Porter Ranch Fire 2008 - by Matthew Wallman

October 20, 2008  •  Leave a Comment

If you live in Southern California wildfires are an inevitability. To an outsider, Los Angeles and the surrounding counties may seem like endless urban sprawl, but quite the opposite is true. Dry brush surrounds much of the populated areas, with tens of thousands of homes sitting in a fire danger area. In any given year there can be hundreds of wildfires. Some of the time, wildfires occur from natural circumstances (and can actually be quite beneficial to the natural environment) while many others are unfortunately man-made.

Generally October is a hot and dry month. Sometimes the heat is coupled with fierce Santa Ana winds that can register up to 70mph through mountains and passes. Once the element of fire is mixed in with these other factors, things grow out of control very quickly. Living in Simi Valley, just outside of the Los Angeles City Limits, fire seems to threaten the housing stock every few years. Started by downed power lines in Los Angeles County, the fire grew and was eventually blown over the top of Rockey Peak, one of the highest points in the area. The fire marched down the back side of the mountain toward several Simi Valley houses. Before any structures were lost, the Governor of California called a state of emergency and all available agencies were dispatched to extinguish the fire as quickly as possible. Air support from the area was called in to the get the upper hand on the fire. After several days, the fire burned 22 square miles and cost roughly $7.9 million dollars to extinguish.

Although the very possible loss of life, property, and landscape is a harsh reality for residents, documenting the individuals that work to  prevent these losses can be rewarding. Providing first responders to a scene with prints they can hang in their office or facility and seeing them get a new view of the work they have done hopefully helps make them feel appreciated. They are all that stands between much of California and a raging, wind whipped fire. Below are photos taken during the Porter Ranch Fire to help illustrate the airborne effort that helped fight the fire. Please note, if you enjoy photographing anything emergency related, remain a safe distance from any danger and listen to what first responder ask of you. They are there to do a job, and want to keep everyone safe.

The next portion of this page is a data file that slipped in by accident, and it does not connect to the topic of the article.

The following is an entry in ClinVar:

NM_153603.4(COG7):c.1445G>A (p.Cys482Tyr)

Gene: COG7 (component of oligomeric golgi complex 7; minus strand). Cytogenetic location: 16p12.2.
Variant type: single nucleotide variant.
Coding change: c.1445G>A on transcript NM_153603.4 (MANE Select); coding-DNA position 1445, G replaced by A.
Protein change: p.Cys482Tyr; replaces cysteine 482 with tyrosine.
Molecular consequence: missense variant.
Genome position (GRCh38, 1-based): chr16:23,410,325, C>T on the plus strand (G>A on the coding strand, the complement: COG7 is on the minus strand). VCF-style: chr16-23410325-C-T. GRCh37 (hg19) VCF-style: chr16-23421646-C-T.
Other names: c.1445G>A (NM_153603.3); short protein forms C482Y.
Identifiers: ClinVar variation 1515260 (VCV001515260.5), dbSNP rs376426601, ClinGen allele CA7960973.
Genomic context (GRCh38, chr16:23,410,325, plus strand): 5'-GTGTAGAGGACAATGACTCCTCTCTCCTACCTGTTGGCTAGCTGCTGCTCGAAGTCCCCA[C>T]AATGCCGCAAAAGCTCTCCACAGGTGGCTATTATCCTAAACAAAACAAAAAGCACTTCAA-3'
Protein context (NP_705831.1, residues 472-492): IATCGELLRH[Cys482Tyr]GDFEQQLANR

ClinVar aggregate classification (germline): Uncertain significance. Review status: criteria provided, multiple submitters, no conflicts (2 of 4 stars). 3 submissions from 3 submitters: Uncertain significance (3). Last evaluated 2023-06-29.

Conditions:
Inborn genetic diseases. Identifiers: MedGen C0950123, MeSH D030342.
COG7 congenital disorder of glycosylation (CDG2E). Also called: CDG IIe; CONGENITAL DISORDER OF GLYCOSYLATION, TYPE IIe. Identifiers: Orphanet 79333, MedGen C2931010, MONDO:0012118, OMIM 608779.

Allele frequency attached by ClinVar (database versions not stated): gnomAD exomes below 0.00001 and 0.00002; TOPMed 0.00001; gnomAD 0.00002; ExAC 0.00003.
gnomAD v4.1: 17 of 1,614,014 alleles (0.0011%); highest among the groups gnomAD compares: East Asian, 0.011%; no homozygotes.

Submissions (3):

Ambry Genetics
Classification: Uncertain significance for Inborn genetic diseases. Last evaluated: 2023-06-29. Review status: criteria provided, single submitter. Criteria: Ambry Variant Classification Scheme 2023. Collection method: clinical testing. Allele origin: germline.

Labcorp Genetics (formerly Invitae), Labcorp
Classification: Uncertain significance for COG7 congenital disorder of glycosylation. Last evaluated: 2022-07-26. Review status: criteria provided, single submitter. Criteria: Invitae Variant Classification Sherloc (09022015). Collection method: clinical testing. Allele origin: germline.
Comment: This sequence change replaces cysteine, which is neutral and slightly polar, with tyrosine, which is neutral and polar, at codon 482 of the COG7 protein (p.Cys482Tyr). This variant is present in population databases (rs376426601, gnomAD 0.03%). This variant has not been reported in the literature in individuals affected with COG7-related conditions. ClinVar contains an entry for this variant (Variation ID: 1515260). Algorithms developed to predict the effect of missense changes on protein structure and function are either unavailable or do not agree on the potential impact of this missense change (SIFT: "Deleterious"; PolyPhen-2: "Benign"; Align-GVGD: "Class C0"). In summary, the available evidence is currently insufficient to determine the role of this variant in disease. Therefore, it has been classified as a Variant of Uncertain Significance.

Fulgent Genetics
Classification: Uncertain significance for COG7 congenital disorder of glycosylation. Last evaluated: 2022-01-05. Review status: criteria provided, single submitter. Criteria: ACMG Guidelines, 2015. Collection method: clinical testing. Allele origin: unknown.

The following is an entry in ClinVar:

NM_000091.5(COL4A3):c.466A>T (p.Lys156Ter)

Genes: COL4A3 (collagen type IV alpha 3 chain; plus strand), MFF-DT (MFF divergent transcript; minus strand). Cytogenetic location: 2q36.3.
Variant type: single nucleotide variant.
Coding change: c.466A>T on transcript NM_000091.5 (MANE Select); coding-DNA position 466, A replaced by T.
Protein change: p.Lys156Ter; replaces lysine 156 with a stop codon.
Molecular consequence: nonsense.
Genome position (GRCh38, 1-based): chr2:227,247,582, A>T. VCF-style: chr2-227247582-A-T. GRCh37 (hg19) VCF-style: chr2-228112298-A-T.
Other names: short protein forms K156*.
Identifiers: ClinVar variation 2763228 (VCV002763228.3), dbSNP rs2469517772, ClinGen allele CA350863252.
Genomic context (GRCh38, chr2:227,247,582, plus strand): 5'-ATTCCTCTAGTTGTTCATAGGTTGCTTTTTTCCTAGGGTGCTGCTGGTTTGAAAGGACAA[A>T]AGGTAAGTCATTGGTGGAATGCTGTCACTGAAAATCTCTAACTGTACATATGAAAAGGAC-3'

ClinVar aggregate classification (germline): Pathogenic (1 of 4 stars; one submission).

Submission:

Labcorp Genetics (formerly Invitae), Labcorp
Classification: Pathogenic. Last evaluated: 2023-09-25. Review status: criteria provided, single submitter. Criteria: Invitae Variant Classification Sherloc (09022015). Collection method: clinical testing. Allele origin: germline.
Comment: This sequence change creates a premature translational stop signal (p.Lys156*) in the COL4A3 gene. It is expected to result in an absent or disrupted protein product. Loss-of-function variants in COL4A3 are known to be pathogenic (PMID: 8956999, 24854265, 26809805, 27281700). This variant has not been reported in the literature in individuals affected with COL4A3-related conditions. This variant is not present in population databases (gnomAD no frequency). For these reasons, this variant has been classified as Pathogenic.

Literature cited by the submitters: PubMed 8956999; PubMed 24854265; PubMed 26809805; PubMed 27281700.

Coming back for more water after delivering a precise drop.

LA County Fire Sikorsky S-70 filled with water heading for a drop.

Through the smoke this LACoFD Bell 412 looks to make a drop.

Filled to the top of the tank with water and climbing out.

Backlit in the morning.

Getting fuel for the flight home to Camarillo (CMA).

When homes were threatened the most, this Super Scooper came in to delivery lots of water quickly.

After landing and taking on water, this helo pilot exited to inspect the exterior.

   

 

 


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